Next-generation broadband will deliver long term cost benefits to the UK, in spite of an estimated £16 billion (NZ$41 billion) cost to roll it out.
This is the verdict of the UK government's advisory group on broadband and digital convergence, the Broadband Stakeholder Group, in its report "A Framework for Evaluating the Value of Next Generation Broadband". It says better productivity and better use of applications will offer strong advantages over current broadband.
But more studies need to be conducted to assess what sort of return operators will gain and when it will happen, the government advisory group says.
It says operators would be wise to first delay deployment in the short term while they study the associated costs and expected return. In the mean time, it says, the government and regulators should work with operators to create an environment conducive to investment in the rollout.
"It is tempting to jump in feet-first but it matters more to do this right than to do it now," Antony Walker, chief executive at the BSG, says. "There is a lot of uncertainty about issues on both the demand and supply side and much that we can learn from experience elsewhere without adverse affects in the short-term.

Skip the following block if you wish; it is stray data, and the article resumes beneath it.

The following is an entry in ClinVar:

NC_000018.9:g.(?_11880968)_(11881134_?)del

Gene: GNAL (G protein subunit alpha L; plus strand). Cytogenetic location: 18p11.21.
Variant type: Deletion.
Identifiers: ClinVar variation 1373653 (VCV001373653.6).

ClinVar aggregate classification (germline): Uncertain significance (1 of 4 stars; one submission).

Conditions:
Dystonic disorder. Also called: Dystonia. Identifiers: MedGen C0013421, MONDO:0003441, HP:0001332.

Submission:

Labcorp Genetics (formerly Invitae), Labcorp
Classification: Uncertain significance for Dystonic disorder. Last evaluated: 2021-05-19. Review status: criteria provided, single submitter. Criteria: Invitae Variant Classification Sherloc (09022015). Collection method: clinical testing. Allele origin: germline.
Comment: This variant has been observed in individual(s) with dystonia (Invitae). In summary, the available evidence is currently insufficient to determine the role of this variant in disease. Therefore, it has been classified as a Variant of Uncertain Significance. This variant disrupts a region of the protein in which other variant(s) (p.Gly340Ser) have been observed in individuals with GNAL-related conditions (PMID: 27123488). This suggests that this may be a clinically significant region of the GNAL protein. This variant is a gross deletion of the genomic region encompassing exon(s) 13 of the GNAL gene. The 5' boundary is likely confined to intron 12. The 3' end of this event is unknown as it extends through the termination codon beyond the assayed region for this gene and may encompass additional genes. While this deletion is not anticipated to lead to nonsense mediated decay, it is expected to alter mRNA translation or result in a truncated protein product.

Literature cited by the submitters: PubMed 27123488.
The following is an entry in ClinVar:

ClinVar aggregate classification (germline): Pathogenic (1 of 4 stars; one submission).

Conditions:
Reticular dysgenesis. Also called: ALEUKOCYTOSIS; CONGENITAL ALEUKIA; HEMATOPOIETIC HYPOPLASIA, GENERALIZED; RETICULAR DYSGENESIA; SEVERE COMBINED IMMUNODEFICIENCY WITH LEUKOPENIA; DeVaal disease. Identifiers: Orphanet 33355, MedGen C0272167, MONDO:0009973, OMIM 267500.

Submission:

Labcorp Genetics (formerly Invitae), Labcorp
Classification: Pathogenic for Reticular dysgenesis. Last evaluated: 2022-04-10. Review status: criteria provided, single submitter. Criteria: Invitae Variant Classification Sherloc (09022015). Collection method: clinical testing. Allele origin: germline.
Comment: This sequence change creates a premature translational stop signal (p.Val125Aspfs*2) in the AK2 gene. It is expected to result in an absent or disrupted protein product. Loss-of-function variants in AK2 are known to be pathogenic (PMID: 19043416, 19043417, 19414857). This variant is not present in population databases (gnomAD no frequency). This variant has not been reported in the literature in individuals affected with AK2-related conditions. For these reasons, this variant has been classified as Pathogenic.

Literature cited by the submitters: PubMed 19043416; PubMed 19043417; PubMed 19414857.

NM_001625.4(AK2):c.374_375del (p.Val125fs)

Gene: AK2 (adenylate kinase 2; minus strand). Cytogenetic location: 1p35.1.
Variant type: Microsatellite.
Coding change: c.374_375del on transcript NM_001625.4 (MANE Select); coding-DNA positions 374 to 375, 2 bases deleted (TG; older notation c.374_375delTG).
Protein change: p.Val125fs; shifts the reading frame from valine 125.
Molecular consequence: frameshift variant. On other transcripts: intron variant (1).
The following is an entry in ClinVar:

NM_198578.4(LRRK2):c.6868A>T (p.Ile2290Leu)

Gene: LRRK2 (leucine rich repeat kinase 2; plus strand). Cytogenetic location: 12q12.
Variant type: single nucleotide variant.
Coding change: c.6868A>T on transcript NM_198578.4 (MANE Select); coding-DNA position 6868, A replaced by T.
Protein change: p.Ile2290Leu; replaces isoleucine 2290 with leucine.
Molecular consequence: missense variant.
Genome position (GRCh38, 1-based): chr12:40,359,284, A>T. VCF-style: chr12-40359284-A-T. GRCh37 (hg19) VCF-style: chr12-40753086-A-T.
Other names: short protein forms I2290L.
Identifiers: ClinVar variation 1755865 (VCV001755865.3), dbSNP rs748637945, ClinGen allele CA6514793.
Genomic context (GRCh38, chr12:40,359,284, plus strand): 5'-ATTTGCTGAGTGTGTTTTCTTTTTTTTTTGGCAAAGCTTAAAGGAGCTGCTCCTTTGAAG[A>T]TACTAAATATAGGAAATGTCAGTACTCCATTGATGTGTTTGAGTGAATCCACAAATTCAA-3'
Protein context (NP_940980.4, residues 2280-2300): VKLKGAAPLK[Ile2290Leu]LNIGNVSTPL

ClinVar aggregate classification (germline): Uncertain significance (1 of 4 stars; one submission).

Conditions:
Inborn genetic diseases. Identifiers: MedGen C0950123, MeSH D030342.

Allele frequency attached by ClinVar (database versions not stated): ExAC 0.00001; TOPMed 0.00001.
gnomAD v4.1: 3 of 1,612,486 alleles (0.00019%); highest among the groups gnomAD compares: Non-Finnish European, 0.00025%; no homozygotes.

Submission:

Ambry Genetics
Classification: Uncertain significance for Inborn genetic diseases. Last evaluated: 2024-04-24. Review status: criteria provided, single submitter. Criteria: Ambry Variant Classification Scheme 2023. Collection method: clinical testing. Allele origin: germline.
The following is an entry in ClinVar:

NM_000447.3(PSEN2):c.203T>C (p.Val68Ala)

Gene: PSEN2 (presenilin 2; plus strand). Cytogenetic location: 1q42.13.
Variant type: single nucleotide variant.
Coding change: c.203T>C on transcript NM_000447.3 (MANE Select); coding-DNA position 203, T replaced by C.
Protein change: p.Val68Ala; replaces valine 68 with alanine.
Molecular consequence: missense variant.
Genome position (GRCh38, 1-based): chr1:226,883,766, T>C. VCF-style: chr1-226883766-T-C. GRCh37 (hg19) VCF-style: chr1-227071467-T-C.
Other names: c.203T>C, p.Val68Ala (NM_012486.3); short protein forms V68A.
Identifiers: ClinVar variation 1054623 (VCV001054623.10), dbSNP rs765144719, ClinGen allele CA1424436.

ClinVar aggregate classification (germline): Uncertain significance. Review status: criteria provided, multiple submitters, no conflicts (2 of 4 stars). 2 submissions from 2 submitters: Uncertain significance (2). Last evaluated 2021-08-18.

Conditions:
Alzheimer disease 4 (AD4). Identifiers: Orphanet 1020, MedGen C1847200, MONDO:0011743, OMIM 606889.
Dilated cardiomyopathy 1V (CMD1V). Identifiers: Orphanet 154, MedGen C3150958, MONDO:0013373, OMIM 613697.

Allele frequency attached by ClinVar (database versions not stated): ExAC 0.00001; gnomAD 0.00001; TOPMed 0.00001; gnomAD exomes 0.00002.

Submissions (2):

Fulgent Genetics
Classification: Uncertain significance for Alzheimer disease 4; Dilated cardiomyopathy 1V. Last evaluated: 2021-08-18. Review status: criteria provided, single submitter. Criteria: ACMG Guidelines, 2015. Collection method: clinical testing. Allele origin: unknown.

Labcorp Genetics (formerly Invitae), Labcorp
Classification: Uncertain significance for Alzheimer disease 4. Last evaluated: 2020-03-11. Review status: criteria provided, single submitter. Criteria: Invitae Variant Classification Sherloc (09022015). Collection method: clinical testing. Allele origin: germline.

"On the other hand, the UK can't wait too long. If widespread network deployment didn't happen in the medium term (perhaps three to five years), then this report suggests that the UK could be losing out."
The report also warns that it will take longer to deploy next-generation broadband than it took to deploy the current generation, and that some areas might be beyond the reach of operators.
In a separate BSG report, called "Models for efficient and effective public-sector interventions in next-generation broadband access networks", the advisory group says the government should watch proposed next-generation broadband pilot projects carefully for lessons on its rollout, including how to set technical standards.
It also says that the government should be vigilant of a digital divide being created where some areas are given next-generation broadband well before others.